CD166 ALCAM(activated leukocyte cell adhesion molecule)
Molecule TypeAntigen ExpressionMolecular Weight
Min / Max
Non-lineage Restricted Molecule
Type 1 glycoprotein
Epithelial Cell
T Cell
Neuron
Epithelium
Monocyte
Fibroblast
Lymphocyte
Endothelial Cell
B Cell
Stem Cell
Spleen
Placenta
Brain
Prostate
Liver
Nervous system
Blastocyst
Hematopoietic Cell
Breast
100 / 100
105 / 105

Expression
CD166 is expressed on cortical and medullary thymic epithelial cells, neurons, activated T cells, B cells, monocytes, fibroblasts, endothelium, epithelium, primitive subsets of hematopoietic cells including pluripotent stem cells, blastocysts and endometrium.    Expression is on mesenchymal stem cells and  progenitor cells.  Expression is in the spleen, placenta, liver, in neurons in the brain.  There is restricted expression in tumor cell lines.  B cells are preferentially expressed in highly metastasizing melanoma cell lines colorectal, prostate, bladder and breast cancers.  The avian equivalent, BEN, is expressed on epithelial cells of the Bursa.  In the nervous system, CD166 is expressed on unmyelinated nerve fibers including sympathatic and parasympathetic nerve fibers.  The distribution of BEN is well-characterized on developing sensory and motor neurons.


Structure
MOLECULAR FAMILY NAME: Belongs to the immunoglobulin gene superfamily.

CD166 is a single-pass type-1 556 aa glycoprotein.  It contains a secretory signal sequence, an extracellular domain which contains 3 Ig-like C2-type domains, 2 Ig-like V-type domains and 9 potential N-linked glycosylation sites, a hydrophobic transmembrane spanning domain and a 32 aa cytoplasmic domain with no known motifs.  The N-terminal Ig domain is the binding site for both homophilic and CD166-CD6 interactions.  CD166 is anchored to the actin cytoskeleton via the cytoplasmic domain but the receptors involved in this interaction are unknown.  The soluble CD166 is produced by proteolytic cleavage of extracellular domains or by alternative splicing.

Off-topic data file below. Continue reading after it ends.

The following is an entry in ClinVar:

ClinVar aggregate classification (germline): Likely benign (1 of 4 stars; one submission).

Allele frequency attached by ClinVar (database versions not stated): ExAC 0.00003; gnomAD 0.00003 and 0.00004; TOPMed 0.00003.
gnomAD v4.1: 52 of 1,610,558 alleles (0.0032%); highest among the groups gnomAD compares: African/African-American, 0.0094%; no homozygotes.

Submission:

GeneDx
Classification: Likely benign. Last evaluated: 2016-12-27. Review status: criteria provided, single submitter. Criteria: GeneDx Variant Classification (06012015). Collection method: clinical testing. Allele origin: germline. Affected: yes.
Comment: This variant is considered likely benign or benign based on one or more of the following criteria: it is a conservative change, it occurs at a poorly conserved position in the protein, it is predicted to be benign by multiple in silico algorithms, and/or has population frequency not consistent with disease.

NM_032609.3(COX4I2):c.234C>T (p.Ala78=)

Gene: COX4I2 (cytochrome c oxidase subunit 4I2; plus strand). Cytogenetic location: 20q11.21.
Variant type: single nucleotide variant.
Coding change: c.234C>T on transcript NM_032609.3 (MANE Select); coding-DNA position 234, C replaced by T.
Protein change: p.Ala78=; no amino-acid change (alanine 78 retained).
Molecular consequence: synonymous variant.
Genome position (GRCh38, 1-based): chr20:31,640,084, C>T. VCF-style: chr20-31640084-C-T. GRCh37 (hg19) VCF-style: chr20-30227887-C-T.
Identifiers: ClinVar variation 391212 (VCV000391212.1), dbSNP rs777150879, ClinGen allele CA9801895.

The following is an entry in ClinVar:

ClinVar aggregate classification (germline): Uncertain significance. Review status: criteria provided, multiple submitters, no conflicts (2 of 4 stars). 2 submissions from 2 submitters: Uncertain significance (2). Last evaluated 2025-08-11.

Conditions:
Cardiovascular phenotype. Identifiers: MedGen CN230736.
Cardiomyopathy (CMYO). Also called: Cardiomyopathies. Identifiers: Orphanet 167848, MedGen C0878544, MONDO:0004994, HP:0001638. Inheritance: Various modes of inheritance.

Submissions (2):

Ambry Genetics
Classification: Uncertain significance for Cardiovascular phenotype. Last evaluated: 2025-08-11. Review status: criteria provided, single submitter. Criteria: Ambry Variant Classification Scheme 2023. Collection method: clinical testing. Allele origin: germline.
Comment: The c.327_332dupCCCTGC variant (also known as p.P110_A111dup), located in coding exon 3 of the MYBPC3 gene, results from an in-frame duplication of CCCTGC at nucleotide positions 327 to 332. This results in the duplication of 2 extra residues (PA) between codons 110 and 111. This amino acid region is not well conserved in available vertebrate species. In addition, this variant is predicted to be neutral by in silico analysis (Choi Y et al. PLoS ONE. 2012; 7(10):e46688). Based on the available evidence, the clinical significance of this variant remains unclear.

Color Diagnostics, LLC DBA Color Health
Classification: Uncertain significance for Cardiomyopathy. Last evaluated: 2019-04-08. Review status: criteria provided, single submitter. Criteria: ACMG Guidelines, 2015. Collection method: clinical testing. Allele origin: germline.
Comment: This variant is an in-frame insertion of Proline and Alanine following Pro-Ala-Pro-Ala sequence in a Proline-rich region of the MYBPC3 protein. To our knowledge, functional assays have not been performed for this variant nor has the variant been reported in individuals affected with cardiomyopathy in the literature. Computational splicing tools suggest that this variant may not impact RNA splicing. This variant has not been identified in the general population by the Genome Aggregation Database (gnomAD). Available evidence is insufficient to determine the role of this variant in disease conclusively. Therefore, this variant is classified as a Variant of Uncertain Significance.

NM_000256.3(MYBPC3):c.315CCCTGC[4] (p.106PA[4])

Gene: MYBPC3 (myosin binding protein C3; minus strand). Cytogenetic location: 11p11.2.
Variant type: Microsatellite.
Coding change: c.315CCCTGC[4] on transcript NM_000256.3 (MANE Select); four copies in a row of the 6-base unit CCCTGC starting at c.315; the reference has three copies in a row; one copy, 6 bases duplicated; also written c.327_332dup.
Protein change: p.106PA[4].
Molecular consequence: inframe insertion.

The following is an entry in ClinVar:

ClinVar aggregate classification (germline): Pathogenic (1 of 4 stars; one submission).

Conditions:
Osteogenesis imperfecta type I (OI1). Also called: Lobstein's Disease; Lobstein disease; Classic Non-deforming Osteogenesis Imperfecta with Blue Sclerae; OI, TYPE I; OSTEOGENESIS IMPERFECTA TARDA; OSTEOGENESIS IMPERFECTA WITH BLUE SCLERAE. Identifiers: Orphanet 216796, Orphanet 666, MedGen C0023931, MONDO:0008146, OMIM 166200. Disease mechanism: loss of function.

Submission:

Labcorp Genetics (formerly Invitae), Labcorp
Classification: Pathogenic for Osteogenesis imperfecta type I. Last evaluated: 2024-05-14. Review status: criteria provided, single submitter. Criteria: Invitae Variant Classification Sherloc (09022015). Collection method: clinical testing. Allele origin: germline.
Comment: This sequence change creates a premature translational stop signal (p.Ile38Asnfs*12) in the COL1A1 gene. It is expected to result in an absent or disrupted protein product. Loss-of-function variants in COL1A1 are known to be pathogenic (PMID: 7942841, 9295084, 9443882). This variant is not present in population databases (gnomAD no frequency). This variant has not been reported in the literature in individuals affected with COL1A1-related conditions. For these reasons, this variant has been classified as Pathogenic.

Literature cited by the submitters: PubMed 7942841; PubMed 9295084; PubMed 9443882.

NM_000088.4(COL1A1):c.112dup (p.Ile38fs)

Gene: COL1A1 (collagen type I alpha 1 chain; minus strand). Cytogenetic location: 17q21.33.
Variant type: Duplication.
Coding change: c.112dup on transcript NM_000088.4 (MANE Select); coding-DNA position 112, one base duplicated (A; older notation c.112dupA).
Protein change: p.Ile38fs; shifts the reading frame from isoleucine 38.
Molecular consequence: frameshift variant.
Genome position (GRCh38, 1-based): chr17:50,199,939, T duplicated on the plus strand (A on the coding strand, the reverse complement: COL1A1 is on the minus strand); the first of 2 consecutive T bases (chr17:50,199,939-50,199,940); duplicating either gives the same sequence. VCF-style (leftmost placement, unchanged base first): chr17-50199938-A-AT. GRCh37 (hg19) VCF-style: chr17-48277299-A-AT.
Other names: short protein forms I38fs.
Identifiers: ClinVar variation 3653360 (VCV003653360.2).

MOLECULAR MASS
Cell Type Unreduced Reduced
T cell lymphoma 100-105 kDa 100-105 kDa

POST-TRANSCRIPTIONAL MODIFICATION
 
The soluble CD166 is produced by proteolytic cleavage of extracellular domains or by alternative splicing.  A recently described soluble isoform produced by alternative splicing has the N-terminal Ig V-like domain only and retains the ligand binding capacity of CD166.


POST-TRANSLATIONAL MODIFICATION

CD166 contains 10 potential N-linked glycosylation sites.

Ligands
CD166 on thymic epithelial cells, via its N-terminal IgSF V-set domain, mediates homophilic binding to the membrane proximal scavenger receptor domain of CD6 on thymocytes.  CD166 displays homophilic binding and binds CD6.   A homophilic interaction has been described for the chicken orthologue. 

LIGANDS AND MOLECULES ASSOCIATED WITH CD166
Molecule Comment
CD6 ALCAM (CD166) in the human system was first characterized as a ligand for CD6
30-35 kD protein Immunoprecipitation results have shown human ALCAM (CD166) is sometime associated with a 30-35 kDa protein